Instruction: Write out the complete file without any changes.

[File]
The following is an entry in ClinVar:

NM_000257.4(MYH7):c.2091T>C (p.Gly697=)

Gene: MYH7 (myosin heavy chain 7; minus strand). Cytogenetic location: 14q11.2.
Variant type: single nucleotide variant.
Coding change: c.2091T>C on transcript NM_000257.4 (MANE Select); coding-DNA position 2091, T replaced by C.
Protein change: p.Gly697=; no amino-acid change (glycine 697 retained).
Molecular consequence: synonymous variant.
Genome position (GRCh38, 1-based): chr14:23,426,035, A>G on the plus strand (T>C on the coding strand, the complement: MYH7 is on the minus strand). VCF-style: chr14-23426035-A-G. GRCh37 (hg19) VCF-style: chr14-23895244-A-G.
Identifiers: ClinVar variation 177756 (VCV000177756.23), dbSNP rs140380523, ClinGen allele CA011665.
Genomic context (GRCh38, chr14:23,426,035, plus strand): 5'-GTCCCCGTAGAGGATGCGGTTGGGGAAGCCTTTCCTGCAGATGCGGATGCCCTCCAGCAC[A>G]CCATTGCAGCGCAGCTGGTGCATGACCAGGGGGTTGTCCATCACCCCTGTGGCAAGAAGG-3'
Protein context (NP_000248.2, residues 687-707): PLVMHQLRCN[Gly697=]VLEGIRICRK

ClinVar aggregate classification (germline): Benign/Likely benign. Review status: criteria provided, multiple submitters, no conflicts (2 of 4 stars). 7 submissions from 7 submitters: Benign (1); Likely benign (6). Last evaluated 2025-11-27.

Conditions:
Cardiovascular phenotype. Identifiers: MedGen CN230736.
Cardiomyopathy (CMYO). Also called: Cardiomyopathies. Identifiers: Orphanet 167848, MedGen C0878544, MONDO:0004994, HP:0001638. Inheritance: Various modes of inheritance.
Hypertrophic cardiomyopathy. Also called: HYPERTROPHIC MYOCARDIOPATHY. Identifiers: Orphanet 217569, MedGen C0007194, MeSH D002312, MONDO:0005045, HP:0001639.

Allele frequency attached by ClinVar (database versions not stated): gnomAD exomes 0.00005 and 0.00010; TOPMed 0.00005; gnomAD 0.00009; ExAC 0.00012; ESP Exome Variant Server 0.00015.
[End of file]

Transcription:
The following is an entry in ClinVar:

NM_000257.4(MYH7):c.2091T>C (p.Gly697=)

Gene: MYH7 (myosin heavy chain 7; minus strand). Cytogenetic location: 14q11.2.
Variant type: single nucleotide variant.
Coding change: c.2091T>C on transcript NM_000257.4 (MANE Select); coding-DNA position 2091, T replaced by C.
Protein change: p.Gly697=; no amino-acid change (glycine 697 retained).
Molecular consequence: synonymous variant.
Genome position (GRCh38, 1-based): chr14:23,426,035, A>G on the plus strand (T>C on the coding strand, the complement: MYH7 is on the minus strand). VCF-style: chr14-23426035-A-G. GRCh37 (hg19) VCF-style: chr14-23895244-A-G.
Identifiers: ClinVar variation 177756 (VCV000177756.23), dbSNP rs140380523, ClinGen allele CA011665.
Genomic context (GRCh38, chr14:23,426,035, plus strand): 5'-GTCCCCGTAGAGGATGCGGTTGGGGAAGCCTTTCCTGCAGATGCGGATGCCCTCCAGCAC[A>G]CCATTGCAGCGCAGCTGGTGCATGACCAGGGGGTTGTCCATCACCCCTGTGGCAAGAAGG-3'
Protein context (NP_000248.2, residues 687-707): PLVMHQLRCN[Gly697=]VLEGIRICRK

ClinVar aggregate classification (germline): Benign/Likely benign. Review status: criteria provided, multiple submitters, no conflicts (2 of 4 stars). 7 submissions from 7 submitters: Benign (1); Likely benign (6). Last evaluated 2025-11-27.

Conditions:
Cardiovascular phenotype. Identifiers: MedGen CN230736.
Cardiomyopathy (CMYO). Also called: Cardiomyopathies. Identifiers: Orphanet 167848, MedGen C0878544, MONDO:0004994, HP:0001638. Inheritance: Various modes of inheritance.
Hypertrophic cardiomyopathy. Also called: HYPERTROPHIC MYOCARDIOPATHY. Identifiers: Orphanet 217569, MedGen C0007194, MeSH D002312, MONDO:0005045, HP:0001639.

Allele frequency attached by ClinVar (database versions not stated): gnomAD exomes 0.00005 and 0.00010; TOPMed 0.00005; gnomAD 0.00009; ExAC 0.00012; ESP Exome Variant Server 0.00015.